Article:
To extract maximum value from your content, identify your strengths in the subject. Are you a market leader in the topic you want to train your employees in? If yes, you should be developing this content yourself. If not, leave this job to the experts. E.g. MOOCs for soft skills are best created by companies for whom teaching soft skills is their bread and butter. However, if a subject like SOx readiness is your forte, pump in as many resources as you can in developing this content yourself. While you may still need assistance from external agencies for enriching the content, ensure that your SMEs are involved in the lectures, videos, written material and preparation of assessments. Evaluate if you can open the MOOC to the public at large. Use the MOOC as a platform to showcase your brand. Think of TED videos. Today, they have become a great way to build brand recognition by imparting knowledge and creating awareness. MOOCs can be used in a similar fashion to create brand awareness by larger, more detailed training programs.
Every year, a company will have freshers or new recruits join them and every year, training sessions will have to be hosted. Freshers don’t have enough experience to function at their highest productivity potential. Often, on-site training is required, which has to be repeated every year. While this is just one example, there are several courses that companies undertake periodically. The frequency of these courses could range from annual to being run several times a year. Each time, your internal trainer must be made available or an instructor must be hired, a venue and a training room has to be organized, employees must take time out from their schedule, travel and hotel arrangements have to be made, refreshments have to be served, stationery and miscellaneous items have to be bought and so many more sundry costs have to be taken into account.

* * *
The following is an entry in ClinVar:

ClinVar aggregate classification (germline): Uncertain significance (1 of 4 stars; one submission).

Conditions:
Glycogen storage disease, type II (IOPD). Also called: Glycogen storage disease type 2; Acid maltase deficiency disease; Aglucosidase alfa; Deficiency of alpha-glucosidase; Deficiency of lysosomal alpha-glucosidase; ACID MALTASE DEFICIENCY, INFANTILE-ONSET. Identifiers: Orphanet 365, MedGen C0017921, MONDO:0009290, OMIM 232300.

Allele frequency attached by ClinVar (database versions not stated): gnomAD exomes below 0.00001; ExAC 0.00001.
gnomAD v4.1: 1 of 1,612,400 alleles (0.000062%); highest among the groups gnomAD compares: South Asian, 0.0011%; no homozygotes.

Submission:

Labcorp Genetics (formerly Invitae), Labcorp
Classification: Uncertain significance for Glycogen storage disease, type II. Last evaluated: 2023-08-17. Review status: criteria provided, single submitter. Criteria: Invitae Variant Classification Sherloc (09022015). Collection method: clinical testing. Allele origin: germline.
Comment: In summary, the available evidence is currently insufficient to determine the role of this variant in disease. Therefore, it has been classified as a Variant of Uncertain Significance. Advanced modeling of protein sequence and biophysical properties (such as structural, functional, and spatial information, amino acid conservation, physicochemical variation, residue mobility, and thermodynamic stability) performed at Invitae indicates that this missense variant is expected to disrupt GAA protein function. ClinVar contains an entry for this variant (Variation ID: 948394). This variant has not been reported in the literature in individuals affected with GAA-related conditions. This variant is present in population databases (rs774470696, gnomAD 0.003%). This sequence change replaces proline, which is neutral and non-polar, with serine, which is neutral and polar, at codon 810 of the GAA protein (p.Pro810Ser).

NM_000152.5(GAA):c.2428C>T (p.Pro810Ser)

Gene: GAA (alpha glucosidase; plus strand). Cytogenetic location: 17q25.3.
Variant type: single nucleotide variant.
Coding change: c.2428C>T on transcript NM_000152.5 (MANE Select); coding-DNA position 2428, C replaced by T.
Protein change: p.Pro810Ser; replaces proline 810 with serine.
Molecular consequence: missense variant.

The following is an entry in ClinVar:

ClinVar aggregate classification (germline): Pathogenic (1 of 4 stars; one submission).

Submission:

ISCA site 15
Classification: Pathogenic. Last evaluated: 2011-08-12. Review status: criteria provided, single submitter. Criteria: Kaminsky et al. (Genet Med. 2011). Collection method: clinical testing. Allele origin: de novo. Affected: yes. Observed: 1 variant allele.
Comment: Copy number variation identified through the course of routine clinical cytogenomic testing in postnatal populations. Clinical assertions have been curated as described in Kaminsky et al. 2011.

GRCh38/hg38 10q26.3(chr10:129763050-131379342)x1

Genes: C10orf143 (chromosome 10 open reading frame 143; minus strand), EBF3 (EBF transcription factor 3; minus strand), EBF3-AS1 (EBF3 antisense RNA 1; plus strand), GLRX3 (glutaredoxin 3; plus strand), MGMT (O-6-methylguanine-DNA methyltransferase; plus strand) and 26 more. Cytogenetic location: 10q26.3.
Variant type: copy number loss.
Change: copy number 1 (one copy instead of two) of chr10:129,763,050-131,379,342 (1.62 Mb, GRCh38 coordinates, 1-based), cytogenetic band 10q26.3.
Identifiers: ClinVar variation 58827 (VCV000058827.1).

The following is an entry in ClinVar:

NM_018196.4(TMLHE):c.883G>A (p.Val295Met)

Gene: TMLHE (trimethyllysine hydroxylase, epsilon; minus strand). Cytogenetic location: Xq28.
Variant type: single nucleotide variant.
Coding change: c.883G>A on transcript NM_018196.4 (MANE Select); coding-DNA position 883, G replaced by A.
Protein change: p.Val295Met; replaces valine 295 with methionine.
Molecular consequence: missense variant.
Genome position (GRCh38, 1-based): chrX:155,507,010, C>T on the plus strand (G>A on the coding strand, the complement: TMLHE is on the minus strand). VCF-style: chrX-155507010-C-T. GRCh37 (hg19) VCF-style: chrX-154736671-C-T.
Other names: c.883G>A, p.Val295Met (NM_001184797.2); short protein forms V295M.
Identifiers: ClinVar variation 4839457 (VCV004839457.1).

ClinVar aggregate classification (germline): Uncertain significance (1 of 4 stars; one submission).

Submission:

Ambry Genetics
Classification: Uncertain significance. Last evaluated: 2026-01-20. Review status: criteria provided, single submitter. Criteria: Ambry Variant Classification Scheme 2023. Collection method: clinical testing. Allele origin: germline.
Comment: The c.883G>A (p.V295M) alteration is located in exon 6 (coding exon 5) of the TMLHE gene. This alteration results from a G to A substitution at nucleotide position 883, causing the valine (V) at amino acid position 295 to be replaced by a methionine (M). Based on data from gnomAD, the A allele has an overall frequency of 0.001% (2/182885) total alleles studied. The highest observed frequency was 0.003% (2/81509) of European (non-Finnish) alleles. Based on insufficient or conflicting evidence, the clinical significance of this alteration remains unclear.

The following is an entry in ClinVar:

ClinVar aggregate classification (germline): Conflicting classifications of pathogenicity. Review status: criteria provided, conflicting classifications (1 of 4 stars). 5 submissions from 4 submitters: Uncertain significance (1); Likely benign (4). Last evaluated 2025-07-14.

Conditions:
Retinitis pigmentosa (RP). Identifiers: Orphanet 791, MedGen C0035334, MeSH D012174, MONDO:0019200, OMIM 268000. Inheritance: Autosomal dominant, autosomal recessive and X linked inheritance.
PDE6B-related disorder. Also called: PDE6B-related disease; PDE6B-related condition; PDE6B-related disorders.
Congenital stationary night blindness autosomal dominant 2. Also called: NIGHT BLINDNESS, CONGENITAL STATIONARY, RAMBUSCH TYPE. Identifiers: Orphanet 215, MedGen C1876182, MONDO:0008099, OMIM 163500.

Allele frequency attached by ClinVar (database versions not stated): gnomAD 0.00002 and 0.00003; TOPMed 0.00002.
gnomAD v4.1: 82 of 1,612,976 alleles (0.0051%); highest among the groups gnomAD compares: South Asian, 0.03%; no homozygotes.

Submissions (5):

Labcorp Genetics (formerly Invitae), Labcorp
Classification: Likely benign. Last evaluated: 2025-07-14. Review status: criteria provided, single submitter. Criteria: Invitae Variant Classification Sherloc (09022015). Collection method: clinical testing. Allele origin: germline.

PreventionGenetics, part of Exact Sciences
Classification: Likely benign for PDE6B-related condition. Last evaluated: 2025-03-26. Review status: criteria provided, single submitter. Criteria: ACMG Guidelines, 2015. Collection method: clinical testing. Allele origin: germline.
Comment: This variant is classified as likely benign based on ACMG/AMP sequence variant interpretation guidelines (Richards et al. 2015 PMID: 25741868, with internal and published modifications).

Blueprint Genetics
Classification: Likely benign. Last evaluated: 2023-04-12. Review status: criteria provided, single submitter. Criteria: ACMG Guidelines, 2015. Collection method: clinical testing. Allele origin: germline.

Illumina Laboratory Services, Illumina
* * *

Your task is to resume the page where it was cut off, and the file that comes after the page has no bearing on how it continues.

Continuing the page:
By using the MOOC methodology for repeatable programs, you can lower the total cost of running the program across multiple years by 50-60%. This is because, not only do you enjoy savings during the first MOOC event due to reduction in overall costs, but every time you repeat the MOOC, the additional cost of running it is close to ZERO! Since your content and delivery systems are already in place, the only costs you bear every time you repeat are those related to program management and facilitatory engagement which sum up to almost nothing compared to what the traditional method would have cost you.
Making money from MOOCs
The hottest topic in the corporate world surrounding MOOCs is how to put a sustainable business model around it. Most popular startups around MOOCs today are funded by universities or venture capitalists and are still trying to figure the best way to rake in the moolah. E.g. Coursera now offers some courses that are free to participate in, but you need to pay if you want a certificate of completion of the course.
You can’t make serious money out of MOOCs…yet. But it still makes sense to go ahead and incorporate MOOCs in your training methodology and here’s why – when the MOOC market matures, acceptable business models will emerge that will allow you to earn revenues from MOOCs. When that happens, you will only be able to leverage from it if you have been playing the game for a while. The consumer will spend dollars for your product and/ or service (depending on which segment you focused your involvement in) only if you show the experience and expertise. And this experience building has to start TODAY.
Here are a few revenue models that could emerge in the coming years:
Since this has already begun, this could continue to be one of the ways to generate revenues from course participants. In this method, the participant pays to receive a certificate of completion of the course. Current statistics show that only around 10% of all participants complete a MOOC, which means that if you are offering a MOOC to the public at large, your potential revenue generation consumers will be a subset of this 10% pool.
Many professionals require earning Continuing Professional Development (CPD) credits every year to maintain their certifications and professional memberships to reputed institutions. Paid courses could be offered in order to earn CPD credits for such professionals.
Advanced paid courses
In this model, your organization could host basic as well as advanced levels of a certain subject. While the basic course can be free to all, anyone who wants to go more in detail into the subject would have to pay a course fee.
Hybrid training models
A hybrid training model involves a MOOC combined with classroom training and additional material such as course books, worksheets and offline assessments. A revenue model that could emerge may allow you to charge for the classroom sessions while keeping the MOOC free for all.